Saturday, January 12, 2013

It’s all political. What’s wrong with that?

Apparently there is another sub-controversy swirling around our school board’s consideration of a proposed diversity policy: whether the proposal is “political.” “Charges of politicking are going both directions,” one article reported. “Many people see an ulterior motive at play, one that is more political in nature.”

When people complained that the school board was moving too fast on the policy, the board chair said
that although she wants an expedited process, it’s not a political issue for her, and she’s disappointed it may be for some people.

“Because when you’re talking about students’ education, it should not be political,” said [board chair Marla] Swesey, a retired teacher. “It should be what is right for student achievement and what’s not.”
Some parents “view the diversity policy as a political document as much as an educational plan,” one administrator said; another said “he did not see politics at play.” A parent who supports the policy said that
it was wrong to suggest it’s a political tool.

“That’s offensive to me,” she said. “I think that there are a lot of people in this district who aren’t thinking globally. They’re only thinking about their selfish interests.”
It’s perfectly reasonable for people to disagree and to criticize opposing viewpoints. But to suggest that some views on a policy issue are “political,” while others are not, is just a semantic attempt to glorify one’s own viewpoint at the expense of others’, and a nonsensical one to boot. “Political” is not a pejorative term. Politics is the only (non-violent) means we have to work out clashes between different sets of values and interests. It inevitably involves disagreement and conflict, and that’s good. To say that education should not “be political” is to come awfully close to saying that it should not be democratically controlled—a sentiment that seems to be more widespread every day, and that is reflected in the board’s apparent willingness to delegate policy questions to an unelected administrator. I’d much rather have school policy decided by politics than by any alternative I can think of.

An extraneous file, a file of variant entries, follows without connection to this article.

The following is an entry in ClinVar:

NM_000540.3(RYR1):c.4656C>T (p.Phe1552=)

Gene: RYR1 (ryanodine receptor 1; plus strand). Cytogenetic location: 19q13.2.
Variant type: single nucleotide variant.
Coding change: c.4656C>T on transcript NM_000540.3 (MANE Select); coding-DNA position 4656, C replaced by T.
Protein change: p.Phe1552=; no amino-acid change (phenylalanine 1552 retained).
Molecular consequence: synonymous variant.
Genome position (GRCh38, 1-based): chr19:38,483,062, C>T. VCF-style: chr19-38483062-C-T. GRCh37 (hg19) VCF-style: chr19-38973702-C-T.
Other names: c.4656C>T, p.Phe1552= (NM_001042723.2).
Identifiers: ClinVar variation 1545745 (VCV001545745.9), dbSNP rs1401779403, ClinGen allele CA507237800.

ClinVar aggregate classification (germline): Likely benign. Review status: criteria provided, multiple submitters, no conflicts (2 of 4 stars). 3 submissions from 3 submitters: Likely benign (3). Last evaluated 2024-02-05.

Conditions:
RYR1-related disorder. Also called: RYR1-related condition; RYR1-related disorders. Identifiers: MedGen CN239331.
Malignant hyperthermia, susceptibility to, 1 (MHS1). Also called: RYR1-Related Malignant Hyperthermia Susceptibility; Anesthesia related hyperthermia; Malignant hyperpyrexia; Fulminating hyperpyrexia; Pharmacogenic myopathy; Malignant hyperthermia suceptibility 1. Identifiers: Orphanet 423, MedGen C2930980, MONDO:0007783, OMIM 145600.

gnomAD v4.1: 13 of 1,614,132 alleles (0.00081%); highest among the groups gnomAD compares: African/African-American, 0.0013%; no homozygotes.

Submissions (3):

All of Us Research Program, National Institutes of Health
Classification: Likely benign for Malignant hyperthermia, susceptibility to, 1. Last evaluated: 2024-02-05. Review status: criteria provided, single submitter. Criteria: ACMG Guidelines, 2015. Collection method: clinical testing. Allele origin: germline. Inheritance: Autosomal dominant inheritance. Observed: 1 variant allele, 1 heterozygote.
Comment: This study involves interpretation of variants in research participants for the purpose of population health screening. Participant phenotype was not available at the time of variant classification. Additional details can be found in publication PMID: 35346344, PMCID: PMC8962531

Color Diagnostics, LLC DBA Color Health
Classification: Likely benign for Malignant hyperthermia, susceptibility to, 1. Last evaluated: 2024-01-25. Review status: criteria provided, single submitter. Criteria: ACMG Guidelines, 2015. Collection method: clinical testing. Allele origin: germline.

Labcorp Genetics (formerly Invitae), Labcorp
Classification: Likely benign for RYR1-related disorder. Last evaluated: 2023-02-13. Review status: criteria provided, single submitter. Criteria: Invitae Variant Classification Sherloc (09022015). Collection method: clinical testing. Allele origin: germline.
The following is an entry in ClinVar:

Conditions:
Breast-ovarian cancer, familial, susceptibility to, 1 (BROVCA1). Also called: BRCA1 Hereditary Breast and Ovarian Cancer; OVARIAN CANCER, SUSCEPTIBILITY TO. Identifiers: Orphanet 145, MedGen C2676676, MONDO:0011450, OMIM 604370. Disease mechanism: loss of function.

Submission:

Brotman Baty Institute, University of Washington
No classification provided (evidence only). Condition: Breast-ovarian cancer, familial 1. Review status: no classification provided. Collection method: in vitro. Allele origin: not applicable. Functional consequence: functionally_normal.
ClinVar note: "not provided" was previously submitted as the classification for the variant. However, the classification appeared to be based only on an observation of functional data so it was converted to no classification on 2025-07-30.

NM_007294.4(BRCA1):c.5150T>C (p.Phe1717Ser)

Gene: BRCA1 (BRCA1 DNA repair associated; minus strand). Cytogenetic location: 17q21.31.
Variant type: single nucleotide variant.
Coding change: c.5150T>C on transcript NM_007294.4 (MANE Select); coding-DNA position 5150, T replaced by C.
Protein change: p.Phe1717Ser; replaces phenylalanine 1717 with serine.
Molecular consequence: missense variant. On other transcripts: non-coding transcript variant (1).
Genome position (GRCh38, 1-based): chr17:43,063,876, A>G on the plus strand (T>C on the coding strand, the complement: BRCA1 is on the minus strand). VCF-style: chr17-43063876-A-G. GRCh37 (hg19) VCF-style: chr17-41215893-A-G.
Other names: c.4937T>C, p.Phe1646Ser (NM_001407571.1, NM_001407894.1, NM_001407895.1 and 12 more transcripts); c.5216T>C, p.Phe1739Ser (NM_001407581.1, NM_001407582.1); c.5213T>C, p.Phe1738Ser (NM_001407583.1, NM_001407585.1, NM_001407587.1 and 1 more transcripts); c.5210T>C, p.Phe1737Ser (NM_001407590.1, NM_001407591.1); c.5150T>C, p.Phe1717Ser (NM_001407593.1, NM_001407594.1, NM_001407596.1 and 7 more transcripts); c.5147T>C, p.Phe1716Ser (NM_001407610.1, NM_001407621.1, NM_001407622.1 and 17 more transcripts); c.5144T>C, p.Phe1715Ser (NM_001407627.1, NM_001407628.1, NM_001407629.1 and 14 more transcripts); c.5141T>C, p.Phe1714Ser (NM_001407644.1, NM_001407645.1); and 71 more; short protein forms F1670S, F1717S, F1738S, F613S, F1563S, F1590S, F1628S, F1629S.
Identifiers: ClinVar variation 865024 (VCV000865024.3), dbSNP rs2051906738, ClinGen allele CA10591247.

D said...

Ironically, she says that as a political representative. We choose our school board in a political manner in order to reflect the interests of the community in the schools. We don't limit voting to only parents with school age children or any other such criteria.

Moreover it seems solely a political move on the part of the board, although the motive still seems elusive. It seems clear that the wealth disparity is not the prominent driving force. Is it to avoid dealing with the issue of a third high school, yet again? Is it to bring attention to the February 5th bond vote?

Seems clear that there is an ulterior motive. ESPECIALLY because this is an election year, beyond just the bonding issues.

Chris said...

D -- Thanks for commenting! I agree that it's an odd thing for an elected official to say. But again, I don't really understand the talk of ulterior motives. All of these issues -- the FRL disparities, the third high school, the RPS vote, the coming school board election -- are related. It makes sense for people to be thinking about them together, and for their thoughts on one to influence their thoughts on the others.